Feral cats differ significantly from owned cats; their behavior can seem unpredictable. For example, feral cats will likely ignore any attempt by people to interact with them or show affection, such as offering them toys or food. Conversely, if an unowned cat approaches with curiosity and seeks affection, they’re likely a stray cat instead of a truly feral cat.

a stray cat sitting at the sidewalk
Image Credit: dimitrisvetsikas1969, Pixabay

What Is the Difference Between an Owned, Stray, and Feral Cat?

There are differences between owned and stray cats and significant differences between feral and owned/stray cats. Owned cats are completely domesticated and bonded with their owners. They’re used to interacting and living with people, including giving and receiving affection. Stray cats have previously lived with people and now find themselves on the street. They are familiar with humans and sometimes show affection or seek food and comfort from them.

Stray cats can be “rehabilitated” and integrated back into a loving home. Feral cats have never lived with people and don’t have any interaction with them. Feral cats can be likened to wild animals, as they are not used to humans and will be fearful and very stressed when interacting with them. They nearly always prefer to run from people, and it’s doubtful that any feral cat will ever be able to live indoors happily (unless very young kittens are socialized with people properly).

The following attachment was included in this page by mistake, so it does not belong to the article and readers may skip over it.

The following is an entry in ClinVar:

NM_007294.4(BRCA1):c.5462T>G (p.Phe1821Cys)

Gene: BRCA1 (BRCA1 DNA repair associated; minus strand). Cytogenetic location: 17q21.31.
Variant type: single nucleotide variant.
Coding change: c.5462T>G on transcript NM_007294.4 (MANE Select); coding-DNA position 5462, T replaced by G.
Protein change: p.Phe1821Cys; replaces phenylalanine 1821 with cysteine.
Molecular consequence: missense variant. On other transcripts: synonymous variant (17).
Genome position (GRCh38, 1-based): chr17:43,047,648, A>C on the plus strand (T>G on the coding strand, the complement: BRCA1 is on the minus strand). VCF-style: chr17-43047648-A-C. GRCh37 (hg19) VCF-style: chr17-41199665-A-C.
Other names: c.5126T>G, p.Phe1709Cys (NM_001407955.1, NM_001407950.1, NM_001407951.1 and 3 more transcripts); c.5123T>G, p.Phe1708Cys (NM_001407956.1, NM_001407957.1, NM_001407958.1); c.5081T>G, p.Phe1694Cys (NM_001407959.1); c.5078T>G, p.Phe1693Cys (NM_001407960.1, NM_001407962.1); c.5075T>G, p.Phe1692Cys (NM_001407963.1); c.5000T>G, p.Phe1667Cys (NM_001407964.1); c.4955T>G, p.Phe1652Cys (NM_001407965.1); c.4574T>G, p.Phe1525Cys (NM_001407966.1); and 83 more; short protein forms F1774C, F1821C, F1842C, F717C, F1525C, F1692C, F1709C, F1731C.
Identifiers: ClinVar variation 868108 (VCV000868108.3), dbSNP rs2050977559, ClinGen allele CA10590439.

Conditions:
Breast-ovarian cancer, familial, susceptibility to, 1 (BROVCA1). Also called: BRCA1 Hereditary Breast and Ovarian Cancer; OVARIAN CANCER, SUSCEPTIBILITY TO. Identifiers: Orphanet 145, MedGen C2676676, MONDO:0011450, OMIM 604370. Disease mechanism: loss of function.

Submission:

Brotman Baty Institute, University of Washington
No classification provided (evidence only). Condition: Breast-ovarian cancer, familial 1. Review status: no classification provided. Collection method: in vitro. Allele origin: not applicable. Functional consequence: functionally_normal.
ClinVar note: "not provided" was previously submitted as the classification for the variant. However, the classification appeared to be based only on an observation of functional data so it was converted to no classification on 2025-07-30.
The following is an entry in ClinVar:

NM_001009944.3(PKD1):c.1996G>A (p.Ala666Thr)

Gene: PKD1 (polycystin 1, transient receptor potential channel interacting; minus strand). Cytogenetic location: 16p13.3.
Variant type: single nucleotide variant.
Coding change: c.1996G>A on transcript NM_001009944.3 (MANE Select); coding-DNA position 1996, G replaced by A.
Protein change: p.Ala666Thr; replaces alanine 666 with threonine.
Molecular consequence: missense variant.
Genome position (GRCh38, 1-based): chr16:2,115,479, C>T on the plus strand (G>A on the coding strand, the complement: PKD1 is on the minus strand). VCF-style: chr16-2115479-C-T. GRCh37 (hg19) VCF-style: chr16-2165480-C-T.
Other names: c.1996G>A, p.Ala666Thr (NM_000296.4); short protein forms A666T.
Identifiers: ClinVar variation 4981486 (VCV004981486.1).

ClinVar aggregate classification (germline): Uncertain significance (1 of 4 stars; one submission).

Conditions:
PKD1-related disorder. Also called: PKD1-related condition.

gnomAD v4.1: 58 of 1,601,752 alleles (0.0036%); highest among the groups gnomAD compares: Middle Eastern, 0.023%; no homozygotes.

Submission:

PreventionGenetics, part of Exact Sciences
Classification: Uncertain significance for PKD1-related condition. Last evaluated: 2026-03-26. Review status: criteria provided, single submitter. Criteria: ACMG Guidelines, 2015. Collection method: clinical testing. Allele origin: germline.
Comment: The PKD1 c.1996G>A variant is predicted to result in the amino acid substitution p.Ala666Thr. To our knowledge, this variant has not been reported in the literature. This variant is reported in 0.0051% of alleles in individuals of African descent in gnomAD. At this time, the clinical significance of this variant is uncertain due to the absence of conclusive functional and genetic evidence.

How Can You Tell if a Cat Is Feral or Not?

Besides observing the cat sleeping outside and its general body condition, behavior is the best way to distinguish a feral cat from an owned or stray cat. Body language and behavior are vital to determining the difference between them, as both stray and feral cats will (usually) have very different reactions to a human presence.

If a feral cat is approached or cornered by a person, it’ll likely be terrified. Fearful behavior such as crouching, hunching, puffing up their fur, avoiding eye contact, lip licking, and crying can be observed, as can aggressive behavior such as yowling, spitting, and hissing. On the contrary, while some stray cats can display the same behaviors if they’re fearful of people, most will have some prior positive experience with humans. For example, stray cats might approach a person with a curious trill, their tail raised in curious greeting, and may rub up against their legs, seeking affection.

If food or toys are left out for cats living on the streets, and people stay close by, feral cats are more likely to ignore them (as it’s seen as a risk to get closer to people), whereas strays are more likely to play with and eat them.

Final Thoughts

Feral cats can purr and may use it for various reasons. While most domesticated cats purr when they’re happy and contented, cats can also purr to self-soothe when stressed or in pain. Some feral cats can purr more or less than others depending on what they learned from their mothers. Some mother cats might dissuade their kittens from purring as (while it’s a natural behavior) it can create noise and attract predators to their location.

Featured Image Credit: Gansstock, Shutterstock